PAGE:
Table of Contents Author Guidelines Submit a Manuscript
BioMed Research International
Volume 2015 (2015), Article ID 732573, 9 pages
http://dx.doi.org/10.1155/2015/732573
Research Article

Development of a Loop-Mediated Isothermal Amplification Assay for Rapid Detection of Trichosporon asahii in Experimental and Clinical Samples

1Department of Dermatology, General Hospital of Beijing Military Command of PLA, No.5, Nanmencang, Dongcheng District, Beijing 100010, China
2The Clinical Medical College in the Beijing Military Region of Second Military Medical University of PLA, Beijing 100700, China

Received 18 September 2014; Accepted 2 January 2015

Academic Editor: Mansour El-Matbouli

Copyright © 2015 Jianfeng Zhou et al. This is an open access article distributed under the Creative Commons Attribution License, which permits unrestricted use, distribution, and reproduction in any medium, provided the original work is properly cited.

Linked References

  1. T. C. Chagas-Neto, G. M. Chaves, and A. L. Colombo, “Update on the genus Trichosporon,” Mycopathologia, vol. 166, no. 3, pp. 121–132, 2008. View at Publisher · View at Google Scholar · View at Scopus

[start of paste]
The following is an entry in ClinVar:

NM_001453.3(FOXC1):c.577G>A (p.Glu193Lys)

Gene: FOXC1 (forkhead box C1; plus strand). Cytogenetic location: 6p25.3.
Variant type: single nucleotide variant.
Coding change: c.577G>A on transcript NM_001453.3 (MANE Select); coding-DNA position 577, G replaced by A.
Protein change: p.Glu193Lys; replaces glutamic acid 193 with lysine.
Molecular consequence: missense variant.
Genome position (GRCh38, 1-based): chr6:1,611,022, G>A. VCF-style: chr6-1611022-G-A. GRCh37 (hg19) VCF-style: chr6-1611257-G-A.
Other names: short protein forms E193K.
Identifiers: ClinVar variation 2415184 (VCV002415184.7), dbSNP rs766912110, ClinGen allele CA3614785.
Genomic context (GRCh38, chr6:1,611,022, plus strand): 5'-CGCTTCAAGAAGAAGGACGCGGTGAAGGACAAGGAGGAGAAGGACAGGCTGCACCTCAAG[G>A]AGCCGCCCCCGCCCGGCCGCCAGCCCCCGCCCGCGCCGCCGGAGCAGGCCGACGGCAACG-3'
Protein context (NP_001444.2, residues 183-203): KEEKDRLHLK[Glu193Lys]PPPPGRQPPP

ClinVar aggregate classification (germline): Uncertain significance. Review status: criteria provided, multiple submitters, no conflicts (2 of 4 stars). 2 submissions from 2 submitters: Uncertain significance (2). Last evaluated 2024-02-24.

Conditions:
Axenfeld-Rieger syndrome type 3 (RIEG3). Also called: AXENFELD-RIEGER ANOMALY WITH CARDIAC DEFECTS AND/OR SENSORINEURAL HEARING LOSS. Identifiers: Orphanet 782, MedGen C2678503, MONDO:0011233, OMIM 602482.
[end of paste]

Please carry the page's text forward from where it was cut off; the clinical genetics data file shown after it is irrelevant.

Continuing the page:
2. S. Takamura, T. Oono, H. Kanzaki, and J. Arata, “Disseminated Trichosporonosis with Trichosporon asahii,” European Journal of Dermatology, vol. 9, no. 7, pp. 577–579, 1999. View at Google Scholar · View at Scopus
  3. T. Itoh, H. Hosokawa, U. Kohdera, N. Toyazaki, and Y. Asada, “Disseminated infection with Trichosporon asahii,” Mycoses, vol. 39, no. 5-6, pp. 195–199, 1996. View at Publisher · View at Google Scholar · View at Scopus
  4. Y. Nishiura, K. Nakagawa-Yoshida, M. Suga, T. Shinoda, E. Guého, and M. Ando, “Assignment and serotyping of Trichosporon species: the causative agents of summer-type hypersensitivity pneumonitis,” Journal of Medical and Veterinary Mycology, vol. 35, no. 1, pp. 45–52, 1997. View at Publisher · View at Google Scholar · View at Scopus
  5. T. Tashiro, H. Nagai, H. Nagaoka, Y. Goto, P. Kamberi, and M. Nasu, “Trichosporon beigelii pneumonia in patients with hematologic malignancies,” Chest, vol. 108, no. 1, pp. 190–195, 1995. View at Publisher · View at Google Scholar · View at Scopus
  6. M. L. Moretti-Branchini, K. Fukushima, A. Z. Schreiber et al., “Trichosporon species infection in bone marrow transplanted patients,” Diagnostic Microbiology and Infectious Disease, vol. 39, no. 3, pp. 161–164, 2001. View at Publisher · View at Google Scholar · View at Scopus